The war in Ukraine has tended to increase uncertainty regarding inflation and growth prospects. When and with what consequences this war will end is pure speculation, but capital markets are expected to build a certain immunity to the headline risks in the coming weeks. The medium- to long-term consequences, on the other hand, could be significant. It is possible that we are at the beginning of a new bloc formation or a new Cold War. This would put a significant damper on globalization and further fuel higher structural inflation. 

The Dow added over 200 points on Tuesday and the S&P 500 rose 0.2% while the Nasdaq was down 0.2%, following a sudden pullback in tech shares, as investors assessed a slew of upbeat earnings from big retailers against a backdrop of growing concerns over slowing economic growth. Elsewhere, European equities extended gains for the fifth session in a row yesterday, with the Euro Stoxx 50 adding 0.4%, underpinned by miners and defensive sectors. 


  • Shares in Asia mostly rose on Wednesday, with the Nikkei jumping 1% to hit its highest since January, amid a broad-based rally. Stocks in Hong Kong reversed their two-day slide while those in China rose modestly as Beijing steps up policy support after weak Chinese data for July. The Kospi fell, however, on some profit-taking. 
  • European equities futures edged up this morning while their US counterparts were broadly flat as traders await Fed minutes later today that may shed light on the outlook for interest rates.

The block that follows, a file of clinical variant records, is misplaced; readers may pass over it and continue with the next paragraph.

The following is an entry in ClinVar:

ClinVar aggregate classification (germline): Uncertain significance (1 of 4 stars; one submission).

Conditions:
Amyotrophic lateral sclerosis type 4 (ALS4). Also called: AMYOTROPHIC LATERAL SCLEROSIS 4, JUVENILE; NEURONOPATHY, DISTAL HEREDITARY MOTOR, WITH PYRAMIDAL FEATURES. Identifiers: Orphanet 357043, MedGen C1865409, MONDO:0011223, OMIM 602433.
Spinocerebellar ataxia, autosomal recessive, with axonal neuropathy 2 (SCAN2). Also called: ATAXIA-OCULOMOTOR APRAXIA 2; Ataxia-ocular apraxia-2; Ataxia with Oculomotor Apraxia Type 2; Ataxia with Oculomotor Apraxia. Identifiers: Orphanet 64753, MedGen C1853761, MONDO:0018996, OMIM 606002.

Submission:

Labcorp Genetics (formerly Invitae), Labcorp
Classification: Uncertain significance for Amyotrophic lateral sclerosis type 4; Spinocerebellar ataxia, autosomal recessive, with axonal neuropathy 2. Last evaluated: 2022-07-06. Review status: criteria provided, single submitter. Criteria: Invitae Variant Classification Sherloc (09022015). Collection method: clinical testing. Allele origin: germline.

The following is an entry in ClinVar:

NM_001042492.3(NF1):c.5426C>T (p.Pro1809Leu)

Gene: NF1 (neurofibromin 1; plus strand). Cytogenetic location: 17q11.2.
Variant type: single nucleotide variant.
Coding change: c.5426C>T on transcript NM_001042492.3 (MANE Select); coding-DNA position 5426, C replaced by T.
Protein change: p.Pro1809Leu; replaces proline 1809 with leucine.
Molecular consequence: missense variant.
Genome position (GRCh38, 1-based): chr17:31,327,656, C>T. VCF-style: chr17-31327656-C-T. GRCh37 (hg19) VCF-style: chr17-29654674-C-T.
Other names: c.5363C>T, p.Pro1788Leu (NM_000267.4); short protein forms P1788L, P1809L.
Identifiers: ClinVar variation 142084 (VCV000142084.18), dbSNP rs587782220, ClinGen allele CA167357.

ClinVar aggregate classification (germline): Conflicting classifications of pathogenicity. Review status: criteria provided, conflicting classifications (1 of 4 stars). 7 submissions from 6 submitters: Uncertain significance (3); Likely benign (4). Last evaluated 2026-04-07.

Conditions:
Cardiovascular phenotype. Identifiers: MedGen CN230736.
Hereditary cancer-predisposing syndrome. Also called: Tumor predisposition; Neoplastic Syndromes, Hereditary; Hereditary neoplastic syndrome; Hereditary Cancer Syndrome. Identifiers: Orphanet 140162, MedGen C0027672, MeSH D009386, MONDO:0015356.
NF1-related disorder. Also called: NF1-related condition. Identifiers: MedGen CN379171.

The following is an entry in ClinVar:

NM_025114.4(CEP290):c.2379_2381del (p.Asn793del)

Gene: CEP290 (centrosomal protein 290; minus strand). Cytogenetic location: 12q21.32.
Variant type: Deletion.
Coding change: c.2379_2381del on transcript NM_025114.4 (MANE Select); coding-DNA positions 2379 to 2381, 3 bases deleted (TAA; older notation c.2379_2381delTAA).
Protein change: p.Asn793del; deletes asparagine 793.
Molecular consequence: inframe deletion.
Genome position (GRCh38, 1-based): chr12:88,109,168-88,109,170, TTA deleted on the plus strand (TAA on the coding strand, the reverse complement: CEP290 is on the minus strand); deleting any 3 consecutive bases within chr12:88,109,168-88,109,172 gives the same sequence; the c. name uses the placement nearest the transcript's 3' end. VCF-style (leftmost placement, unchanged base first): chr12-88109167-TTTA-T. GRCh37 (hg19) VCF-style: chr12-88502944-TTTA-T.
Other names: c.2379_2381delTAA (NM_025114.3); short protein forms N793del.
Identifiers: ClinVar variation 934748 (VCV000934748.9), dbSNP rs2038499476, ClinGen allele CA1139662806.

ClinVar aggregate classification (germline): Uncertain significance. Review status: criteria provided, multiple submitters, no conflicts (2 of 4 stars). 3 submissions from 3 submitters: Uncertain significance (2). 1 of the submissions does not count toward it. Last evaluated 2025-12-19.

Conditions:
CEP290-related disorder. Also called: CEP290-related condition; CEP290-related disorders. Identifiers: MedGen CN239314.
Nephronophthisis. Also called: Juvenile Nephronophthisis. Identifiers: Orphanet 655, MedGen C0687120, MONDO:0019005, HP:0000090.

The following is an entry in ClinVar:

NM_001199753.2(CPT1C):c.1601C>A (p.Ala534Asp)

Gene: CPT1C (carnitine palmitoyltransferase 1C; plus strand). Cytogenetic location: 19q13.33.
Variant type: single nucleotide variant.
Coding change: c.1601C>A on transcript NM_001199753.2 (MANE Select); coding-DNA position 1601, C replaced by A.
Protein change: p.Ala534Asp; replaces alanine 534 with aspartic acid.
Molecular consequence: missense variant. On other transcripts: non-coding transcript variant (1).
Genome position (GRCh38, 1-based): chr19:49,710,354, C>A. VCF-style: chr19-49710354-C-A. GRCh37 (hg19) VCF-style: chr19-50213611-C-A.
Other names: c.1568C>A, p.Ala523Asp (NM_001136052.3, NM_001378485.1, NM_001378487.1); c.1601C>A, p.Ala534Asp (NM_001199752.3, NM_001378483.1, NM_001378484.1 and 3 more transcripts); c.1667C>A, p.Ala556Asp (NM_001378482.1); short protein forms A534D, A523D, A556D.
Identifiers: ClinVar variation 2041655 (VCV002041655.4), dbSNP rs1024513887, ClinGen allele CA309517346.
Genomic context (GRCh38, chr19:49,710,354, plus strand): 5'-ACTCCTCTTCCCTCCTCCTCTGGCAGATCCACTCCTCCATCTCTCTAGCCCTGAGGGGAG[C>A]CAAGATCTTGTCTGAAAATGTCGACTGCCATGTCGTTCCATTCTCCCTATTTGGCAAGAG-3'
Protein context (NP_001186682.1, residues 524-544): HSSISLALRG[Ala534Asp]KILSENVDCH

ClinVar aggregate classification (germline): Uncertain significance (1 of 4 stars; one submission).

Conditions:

• Crude prices edged up this morning after an industry report showed a larger-than-expected decline in US crude inventories, falling by 448,000 barrels last week compared with market forecasts of a 117,000-barrel drop. Meanwhile, oil prices lost more than 8% in the previous three sessions and sank to their lowest in six months as a potential boost in Iranian supply coincided with mounting risks of a global recession. 
  • The annual inflation rate in the UK increased to 10.2% in July from 9.4% in the previous period and slightly above market forecasts of 9.8%, data showed this morning. 
  • Housing starts in the US tumbled 9.6% month-over-month to an annualised rate of 1.446 million units in July, the lowest since February of 2021 and well below market expectations of 1.54 million. The housing sector has been cooling down amid soaring prices of materials and rising mortgage rates. 
  • Home Depot’s second quarter results topped Wall Street’s views as home improvement demand remained robust despite an inflationary environment, while the retailer reiterated its full-year expectations.  
  • Walmart said it no longer expects a hefty profit decline during fiscal year 2023 as it reported results that topped estimates, driven by higher prices and supply chain cost reductions.